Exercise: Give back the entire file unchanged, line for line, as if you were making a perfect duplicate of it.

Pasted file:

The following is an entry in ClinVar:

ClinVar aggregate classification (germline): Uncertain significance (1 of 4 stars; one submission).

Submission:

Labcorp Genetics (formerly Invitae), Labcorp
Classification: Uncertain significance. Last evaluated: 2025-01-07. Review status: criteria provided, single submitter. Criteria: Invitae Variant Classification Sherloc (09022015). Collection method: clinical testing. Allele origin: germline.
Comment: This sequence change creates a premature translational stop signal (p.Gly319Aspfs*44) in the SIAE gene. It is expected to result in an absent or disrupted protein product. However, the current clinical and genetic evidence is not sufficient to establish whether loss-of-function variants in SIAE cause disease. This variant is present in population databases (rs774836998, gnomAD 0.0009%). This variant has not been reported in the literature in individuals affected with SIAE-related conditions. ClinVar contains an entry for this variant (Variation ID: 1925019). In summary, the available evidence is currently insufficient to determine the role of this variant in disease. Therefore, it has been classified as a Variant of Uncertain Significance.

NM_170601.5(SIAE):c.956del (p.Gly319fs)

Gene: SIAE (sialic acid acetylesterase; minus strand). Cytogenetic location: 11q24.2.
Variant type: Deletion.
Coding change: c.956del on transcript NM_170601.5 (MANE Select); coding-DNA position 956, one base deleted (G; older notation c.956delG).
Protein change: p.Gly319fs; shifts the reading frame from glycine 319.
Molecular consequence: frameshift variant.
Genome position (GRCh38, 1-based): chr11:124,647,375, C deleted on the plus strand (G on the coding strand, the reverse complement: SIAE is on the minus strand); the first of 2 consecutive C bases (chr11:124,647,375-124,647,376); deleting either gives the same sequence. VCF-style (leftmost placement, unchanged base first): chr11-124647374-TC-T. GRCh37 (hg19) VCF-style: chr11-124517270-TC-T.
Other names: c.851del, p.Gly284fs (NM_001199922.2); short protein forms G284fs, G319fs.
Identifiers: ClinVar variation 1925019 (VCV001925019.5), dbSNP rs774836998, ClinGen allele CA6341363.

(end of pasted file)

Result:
The following is an entry in ClinVar:

ClinVar aggregate classification (germline): Uncertain significance (1 of 4 stars; one submission).

Submission:

Labcorp Genetics (formerly Invitae), Labcorp
Classification: Uncertain significance. Last evaluated: 2025-01-07. Review status: criteria provided, single submitter. Criteria: Invitae Variant Classification Sherloc (09022015). Collection method: clinical testing. Allele origin: germline.
Comment: This sequence change creates a premature translational stop signal (p.Gly319Aspfs*44) in the SIAE gene. It is expected to result in an absent or disrupted protein product. However, the current clinical and genetic evidence is not sufficient to establish whether loss-of-function variants in SIAE cause disease. This variant is present in population databases (rs774836998, gnomAD 0.0009%). This variant has not been reported in the literature in individuals affected with SIAE-related conditions. ClinVar contains an entry for this variant (Variation ID: 1925019). In summary, the available evidence is currently insufficient to determine the role of this variant in disease. Therefore, it has been classified as a Variant of Uncertain Significance.

NM_170601.5(SIAE):c.956del (p.Gly319fs)

Gene: SIAE (sialic acid acetylesterase; minus strand). Cytogenetic location: 11q24.2.
Variant type: Deletion.
Coding change: c.956del on transcript NM_170601.5 (MANE Select); coding-DNA position 956, one base deleted (G; older notation c.956delG).
Protein change: p.Gly319fs; shifts the reading frame from glycine 319.
Molecular consequence: frameshift variant.
Genome position (GRCh38, 1-based): chr11:124,647,375, C deleted on the plus strand (G on the coding strand, the reverse complement: SIAE is on the minus strand); the first of 2 consecutive C bases (chr11:124,647,375-124,647,376); deleting either gives the same sequence. VCF-style (leftmost placement, unchanged base first): chr11-124647374-TC-T. GRCh37 (hg19) VCF-style: chr11-124517270-TC-T.
Other names: c.851del, p.Gly284fs (NM_001199922.2); short protein forms G284fs, G319fs.
Identifiers: ClinVar variation 1925019 (VCV001925019.5), dbSNP rs774836998, ClinGen allele CA6341363.